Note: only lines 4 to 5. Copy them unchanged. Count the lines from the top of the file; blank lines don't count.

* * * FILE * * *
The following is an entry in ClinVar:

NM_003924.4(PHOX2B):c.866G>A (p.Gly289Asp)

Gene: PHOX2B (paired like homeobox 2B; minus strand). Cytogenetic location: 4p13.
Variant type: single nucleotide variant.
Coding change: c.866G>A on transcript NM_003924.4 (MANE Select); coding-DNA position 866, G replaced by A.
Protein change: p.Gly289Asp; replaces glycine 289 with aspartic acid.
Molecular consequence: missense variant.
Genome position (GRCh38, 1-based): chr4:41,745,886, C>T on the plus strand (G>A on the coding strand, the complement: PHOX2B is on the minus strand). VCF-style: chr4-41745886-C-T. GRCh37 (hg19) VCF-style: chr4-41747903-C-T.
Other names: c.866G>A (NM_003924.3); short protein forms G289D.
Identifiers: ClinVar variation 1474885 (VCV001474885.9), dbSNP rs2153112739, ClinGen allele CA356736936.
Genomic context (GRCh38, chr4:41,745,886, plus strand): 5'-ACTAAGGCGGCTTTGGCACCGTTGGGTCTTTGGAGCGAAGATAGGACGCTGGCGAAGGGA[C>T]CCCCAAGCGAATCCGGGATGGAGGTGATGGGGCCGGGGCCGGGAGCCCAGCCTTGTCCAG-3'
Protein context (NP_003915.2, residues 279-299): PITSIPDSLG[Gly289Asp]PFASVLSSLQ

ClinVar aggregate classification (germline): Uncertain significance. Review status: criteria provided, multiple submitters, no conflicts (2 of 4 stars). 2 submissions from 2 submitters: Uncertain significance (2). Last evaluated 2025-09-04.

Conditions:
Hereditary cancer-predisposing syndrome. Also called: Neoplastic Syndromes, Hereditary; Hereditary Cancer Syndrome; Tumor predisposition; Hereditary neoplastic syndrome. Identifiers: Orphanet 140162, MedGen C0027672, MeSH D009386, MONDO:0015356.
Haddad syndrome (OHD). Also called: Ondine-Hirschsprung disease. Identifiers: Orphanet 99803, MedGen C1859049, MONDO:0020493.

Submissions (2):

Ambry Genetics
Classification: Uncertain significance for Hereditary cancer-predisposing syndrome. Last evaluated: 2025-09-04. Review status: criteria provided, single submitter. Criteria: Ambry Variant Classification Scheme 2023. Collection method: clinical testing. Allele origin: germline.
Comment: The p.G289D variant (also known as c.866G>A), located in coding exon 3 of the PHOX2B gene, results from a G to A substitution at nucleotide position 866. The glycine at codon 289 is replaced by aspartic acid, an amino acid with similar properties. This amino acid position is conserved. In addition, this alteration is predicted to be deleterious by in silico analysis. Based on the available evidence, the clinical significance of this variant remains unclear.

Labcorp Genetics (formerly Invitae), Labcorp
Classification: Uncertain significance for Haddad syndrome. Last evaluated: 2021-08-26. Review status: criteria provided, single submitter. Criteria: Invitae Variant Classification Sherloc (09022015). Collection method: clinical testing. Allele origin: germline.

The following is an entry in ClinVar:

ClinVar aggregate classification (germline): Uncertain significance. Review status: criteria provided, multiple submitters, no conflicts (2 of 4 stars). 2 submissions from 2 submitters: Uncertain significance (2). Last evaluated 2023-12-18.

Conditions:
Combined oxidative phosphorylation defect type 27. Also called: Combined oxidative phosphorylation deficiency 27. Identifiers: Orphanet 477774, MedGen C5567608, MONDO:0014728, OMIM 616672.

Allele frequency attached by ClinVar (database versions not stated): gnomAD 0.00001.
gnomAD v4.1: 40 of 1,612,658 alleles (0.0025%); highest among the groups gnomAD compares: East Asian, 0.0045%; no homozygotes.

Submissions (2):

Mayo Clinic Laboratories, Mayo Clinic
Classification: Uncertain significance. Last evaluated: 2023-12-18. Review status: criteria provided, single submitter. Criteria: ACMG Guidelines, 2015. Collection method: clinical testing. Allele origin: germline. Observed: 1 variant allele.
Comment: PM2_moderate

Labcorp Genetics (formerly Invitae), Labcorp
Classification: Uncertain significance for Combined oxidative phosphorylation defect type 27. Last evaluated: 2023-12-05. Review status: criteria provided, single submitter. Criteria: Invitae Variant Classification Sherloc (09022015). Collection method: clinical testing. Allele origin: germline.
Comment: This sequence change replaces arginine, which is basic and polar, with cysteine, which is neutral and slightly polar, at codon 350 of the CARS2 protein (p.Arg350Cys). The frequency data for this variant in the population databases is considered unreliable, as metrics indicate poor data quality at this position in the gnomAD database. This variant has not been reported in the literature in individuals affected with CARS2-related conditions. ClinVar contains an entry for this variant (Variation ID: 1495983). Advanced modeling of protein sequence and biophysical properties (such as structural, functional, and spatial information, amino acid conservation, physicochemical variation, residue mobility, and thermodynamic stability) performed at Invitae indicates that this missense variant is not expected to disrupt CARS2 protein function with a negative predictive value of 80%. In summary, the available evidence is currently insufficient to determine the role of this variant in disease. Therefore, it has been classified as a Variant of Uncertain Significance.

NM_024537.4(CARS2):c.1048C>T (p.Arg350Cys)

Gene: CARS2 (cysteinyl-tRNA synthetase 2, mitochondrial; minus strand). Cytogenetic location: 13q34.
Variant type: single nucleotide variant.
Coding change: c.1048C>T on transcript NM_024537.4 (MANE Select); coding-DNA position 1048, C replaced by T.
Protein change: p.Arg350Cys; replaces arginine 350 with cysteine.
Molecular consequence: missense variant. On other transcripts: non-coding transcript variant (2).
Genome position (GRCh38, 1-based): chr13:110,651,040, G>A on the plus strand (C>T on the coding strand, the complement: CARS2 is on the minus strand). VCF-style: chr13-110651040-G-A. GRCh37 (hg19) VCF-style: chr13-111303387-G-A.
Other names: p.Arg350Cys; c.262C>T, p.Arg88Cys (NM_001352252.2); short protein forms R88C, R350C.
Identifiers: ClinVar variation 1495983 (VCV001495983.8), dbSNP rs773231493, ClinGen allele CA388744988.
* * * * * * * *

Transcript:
Variant type: single nucleotide variant.
Coding change: c.866G>A on transcript NM_003924.4 (MANE Select); coding-DNA position 866, G replaced by A.